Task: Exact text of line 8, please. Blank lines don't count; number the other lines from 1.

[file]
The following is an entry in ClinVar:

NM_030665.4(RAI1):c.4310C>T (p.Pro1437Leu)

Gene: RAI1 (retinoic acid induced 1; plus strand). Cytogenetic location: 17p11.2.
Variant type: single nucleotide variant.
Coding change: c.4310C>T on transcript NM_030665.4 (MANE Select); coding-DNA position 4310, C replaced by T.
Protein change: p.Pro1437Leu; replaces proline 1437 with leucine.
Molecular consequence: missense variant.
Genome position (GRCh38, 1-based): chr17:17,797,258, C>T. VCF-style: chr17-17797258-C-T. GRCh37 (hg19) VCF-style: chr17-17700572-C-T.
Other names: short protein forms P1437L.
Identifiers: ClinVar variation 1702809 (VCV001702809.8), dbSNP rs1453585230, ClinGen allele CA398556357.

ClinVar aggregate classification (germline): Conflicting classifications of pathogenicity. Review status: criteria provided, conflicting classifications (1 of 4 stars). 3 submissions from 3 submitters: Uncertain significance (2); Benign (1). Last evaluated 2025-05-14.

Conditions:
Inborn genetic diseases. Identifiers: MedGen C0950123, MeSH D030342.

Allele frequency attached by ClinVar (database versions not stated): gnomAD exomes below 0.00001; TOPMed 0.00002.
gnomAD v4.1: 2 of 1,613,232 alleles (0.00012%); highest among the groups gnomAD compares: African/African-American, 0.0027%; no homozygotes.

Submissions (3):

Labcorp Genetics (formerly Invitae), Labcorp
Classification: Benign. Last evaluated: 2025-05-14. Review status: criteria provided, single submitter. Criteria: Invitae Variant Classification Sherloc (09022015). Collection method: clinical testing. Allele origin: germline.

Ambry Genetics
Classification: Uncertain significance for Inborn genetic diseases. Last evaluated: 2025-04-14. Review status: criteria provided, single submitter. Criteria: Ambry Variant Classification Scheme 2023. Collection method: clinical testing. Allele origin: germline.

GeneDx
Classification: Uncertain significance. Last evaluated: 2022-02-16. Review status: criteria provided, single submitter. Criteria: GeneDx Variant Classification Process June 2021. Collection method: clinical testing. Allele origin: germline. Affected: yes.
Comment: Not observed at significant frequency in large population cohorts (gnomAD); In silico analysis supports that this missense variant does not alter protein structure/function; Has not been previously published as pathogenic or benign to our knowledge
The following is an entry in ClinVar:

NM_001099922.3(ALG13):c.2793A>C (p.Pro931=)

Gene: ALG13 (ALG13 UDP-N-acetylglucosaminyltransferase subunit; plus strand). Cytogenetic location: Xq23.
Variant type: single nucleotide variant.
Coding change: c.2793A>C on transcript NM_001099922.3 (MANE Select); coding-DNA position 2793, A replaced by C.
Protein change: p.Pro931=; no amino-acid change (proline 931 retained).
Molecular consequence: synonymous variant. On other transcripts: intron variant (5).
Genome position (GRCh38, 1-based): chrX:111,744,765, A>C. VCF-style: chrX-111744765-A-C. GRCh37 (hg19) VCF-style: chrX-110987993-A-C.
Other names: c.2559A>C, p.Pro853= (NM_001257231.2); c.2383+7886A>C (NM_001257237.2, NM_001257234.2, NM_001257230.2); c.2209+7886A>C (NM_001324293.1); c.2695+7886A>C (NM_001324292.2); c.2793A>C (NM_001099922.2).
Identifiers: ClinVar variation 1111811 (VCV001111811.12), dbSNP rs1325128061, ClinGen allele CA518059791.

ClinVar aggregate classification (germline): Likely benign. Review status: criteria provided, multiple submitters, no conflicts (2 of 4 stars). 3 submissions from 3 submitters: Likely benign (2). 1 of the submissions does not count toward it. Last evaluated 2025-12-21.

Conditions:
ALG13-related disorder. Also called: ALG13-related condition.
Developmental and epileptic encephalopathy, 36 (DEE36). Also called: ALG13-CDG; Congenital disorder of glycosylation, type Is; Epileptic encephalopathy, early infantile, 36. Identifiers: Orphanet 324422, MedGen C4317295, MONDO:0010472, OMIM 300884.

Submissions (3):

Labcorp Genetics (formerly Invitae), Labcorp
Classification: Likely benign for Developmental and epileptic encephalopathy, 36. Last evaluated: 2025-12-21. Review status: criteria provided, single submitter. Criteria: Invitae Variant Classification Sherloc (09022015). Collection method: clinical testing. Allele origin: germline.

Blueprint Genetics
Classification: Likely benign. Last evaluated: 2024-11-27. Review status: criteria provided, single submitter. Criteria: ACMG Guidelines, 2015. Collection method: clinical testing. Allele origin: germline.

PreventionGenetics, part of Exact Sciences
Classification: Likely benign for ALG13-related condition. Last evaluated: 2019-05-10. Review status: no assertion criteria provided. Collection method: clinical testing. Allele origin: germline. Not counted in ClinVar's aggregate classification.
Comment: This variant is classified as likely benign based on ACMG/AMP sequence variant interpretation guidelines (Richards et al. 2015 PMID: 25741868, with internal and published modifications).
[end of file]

Genome position (GRCh38, 1-based): chr17:17,797,258, C>T. VCF-style: chr17-17797258-C-T. GRCh37 (hg19) VCF-style: chr17-17700572-C-T.